|Publication number||US4497324 A|
|Application number||US 06/538,715|
|Publication date||Feb 5, 1985|
|Filing date||Oct 3, 1983|
|Priority date||Oct 3, 1983|
|Also published as||CA1238691A1, DE3475869D1, EP0144125A1, EP0144125B1|
|Publication number||06538715, 538715, US 4497324 A, US 4497324A, US-A-4497324, US4497324 A, US4497324A|
|Inventors||Michael D. Sullivan, Robert L. Murtfeldt, Arthur R. Yelsey|
|Original Assignee||American Hospital Supply Corporation|
|Export Citation||BiBTeX, EndNote, RefMan|
|Patent Citations (7), Non-Patent Citations (8), Referenced by (80), Classifications (17), Legal Events (7)|
|External Links: USPTO, USPTO Assignment, Espacenet|
The invention herein relates to a catheter and more particularly to a catheter for draining fluid from a patient's body while simultaneously providing a monitoring of temperature of the patient. More particularly, the temperature monitoring catheter herein is directed to a temperature monitoring urological catheter which can be inserted in the urinary tract of a patient for draining urine from the bladder while simultaneously providing a monitoring of such patient's temperature.
Urinary catheters for draining urine from a patient's bladder have been used as a diagnostic aid for measuring the urine output of a patient. The measurement of urine output enables the determination of kidney viability of the infirmed patient.
Generally, there are two types of urinary catheters. Such catheters are either simple catheters or balloon retention catheters which are commonly referred to as Foley catheters. The simple catheters, commonly called urethral catheters, are used in patients wherein long indwelling times are not required. The balloon retention catheters include an inflation lumen which extends around the proximal end of the catheter, which lumen can be inflated after it is positioned within the patient's bladder to form an inflated balloon structure. The inflated balloon retains the proximal end of the catheter in the patient's bladder to insure drainage of any urine buildup from the bladder. The retention catheters, in addition to having an inflatable balloon section, include an inflation lumen which communicates with the inflatable balloon. The inflation lumen is provided with a valve which can be actuated to either introduce fluid to the balloon or to withdraw fluid from the balloon to enable removal of the catheter from the bladder.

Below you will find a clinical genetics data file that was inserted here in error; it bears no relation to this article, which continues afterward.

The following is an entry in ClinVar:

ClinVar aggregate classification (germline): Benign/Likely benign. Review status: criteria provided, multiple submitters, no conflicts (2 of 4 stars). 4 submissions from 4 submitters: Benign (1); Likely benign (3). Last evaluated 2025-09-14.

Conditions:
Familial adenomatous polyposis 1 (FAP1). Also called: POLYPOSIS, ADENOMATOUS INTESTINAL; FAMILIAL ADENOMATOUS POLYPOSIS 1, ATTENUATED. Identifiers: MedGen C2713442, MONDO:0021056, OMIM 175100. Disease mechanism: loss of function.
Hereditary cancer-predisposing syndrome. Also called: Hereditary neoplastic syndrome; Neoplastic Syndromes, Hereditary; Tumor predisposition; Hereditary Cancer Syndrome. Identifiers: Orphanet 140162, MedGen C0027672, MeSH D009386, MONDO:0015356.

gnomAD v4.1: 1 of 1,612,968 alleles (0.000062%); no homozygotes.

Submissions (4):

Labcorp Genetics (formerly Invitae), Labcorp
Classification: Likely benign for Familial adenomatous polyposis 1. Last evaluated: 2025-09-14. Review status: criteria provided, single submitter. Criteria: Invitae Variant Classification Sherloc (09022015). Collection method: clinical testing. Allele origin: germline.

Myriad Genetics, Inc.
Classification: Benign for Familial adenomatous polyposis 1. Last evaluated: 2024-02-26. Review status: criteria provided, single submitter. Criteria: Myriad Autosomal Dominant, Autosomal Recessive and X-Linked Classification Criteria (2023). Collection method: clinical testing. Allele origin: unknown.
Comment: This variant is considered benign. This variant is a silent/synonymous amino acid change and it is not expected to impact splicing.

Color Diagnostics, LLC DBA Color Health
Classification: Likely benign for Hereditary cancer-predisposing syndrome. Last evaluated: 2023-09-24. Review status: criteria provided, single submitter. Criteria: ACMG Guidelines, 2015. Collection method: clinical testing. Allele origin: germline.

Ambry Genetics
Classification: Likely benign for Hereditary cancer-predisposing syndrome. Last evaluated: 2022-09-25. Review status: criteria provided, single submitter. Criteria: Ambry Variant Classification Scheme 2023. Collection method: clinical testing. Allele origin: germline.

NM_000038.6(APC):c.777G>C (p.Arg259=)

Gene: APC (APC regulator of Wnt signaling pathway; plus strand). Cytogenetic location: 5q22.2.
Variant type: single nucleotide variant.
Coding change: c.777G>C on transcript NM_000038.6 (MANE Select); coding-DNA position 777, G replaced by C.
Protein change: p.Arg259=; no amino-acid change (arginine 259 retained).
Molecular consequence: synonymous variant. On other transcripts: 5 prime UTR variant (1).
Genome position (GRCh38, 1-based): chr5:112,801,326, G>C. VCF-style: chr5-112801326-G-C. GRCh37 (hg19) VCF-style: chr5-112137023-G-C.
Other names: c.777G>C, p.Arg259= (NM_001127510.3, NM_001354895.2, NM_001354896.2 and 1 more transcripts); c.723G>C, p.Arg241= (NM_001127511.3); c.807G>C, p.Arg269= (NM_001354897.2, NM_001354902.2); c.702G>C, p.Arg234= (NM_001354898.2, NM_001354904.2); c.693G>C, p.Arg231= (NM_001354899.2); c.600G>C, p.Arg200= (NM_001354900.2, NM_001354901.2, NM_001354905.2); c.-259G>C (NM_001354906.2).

Whether a simple catheter or a balloon retention catheter is utilized, urinary catheters include a drainage lumen which extends along and through the shaft of the catheter. The drainage lumen opens at the proximal end of the catheter shaft through a drainage eyelet or opening, which eyelet or opening is positioned within the patient's bladder. Urine which collects in the bladder flows through the eyelet along the drainage lumen and out of the catheter through the distal end. The distal end of the catheter is generally connected to a drainage bag for collecting the urine and providing a means for measuring the volume of urine collected.
There is available a three lumen, temperature monitoring, urinary catheter which is a balloon retention catheter. One of the lumens in the catheter is a drainage lumen and a second lumen in the catheter is the inflation lumen. The third lumen in the catheter provides a path for an electrical lead which extends axially along the shaft of the catheter to the proximal end where a temperature thermistor is positioned. The tri-lumen catheter thus provides for detecting temperature as well as draining urine from a patient's bladder. One disadvantage with such a tri-lumen catheter is that in order to provide for three lumens in a catheter having a fixed French size, the diameter of the drainage lumen is reduced. Thus, the rate of draining is reduced. Alternatively, to maintain a drainage rate, the diameter of the catheter shaft can be increased, thus increasing the diameter of the drainage lumen. Increasing the shaft diameter can cause greater discomfort for the patient and is undesirable.
Another drawback of such a tri-lumen catheter is that with normal and expected movement of a catheterized patient, the natural friction between the wire and catheter causes kinking of the wire within the third lumen. Such kinking can lead to breaking of the wire which potentially can erode through the catheter and lead to possible damage to the patient's urinary tract. The kinking can also bring about displacement of the thermistor or proximal end of the catheter. In addition, kinking of the wire in the catheter can cause some discomfort to the patient.
It would be desirable to provide a catheter which can be used for draining fluids from a patient while simultaneously providing temperature monitoring and which avoids the drawbacks of the presently available design.
The invention herein is directed to an improved temperature monitoring catheter. In particular, the temperature monitoring catheter herein provides a temperature detecting element at the proximal end of the catheter and an electrical wire connection extending through the shaft of the catheter which avoids kinking upon natural movements of the patient in which it is inserted.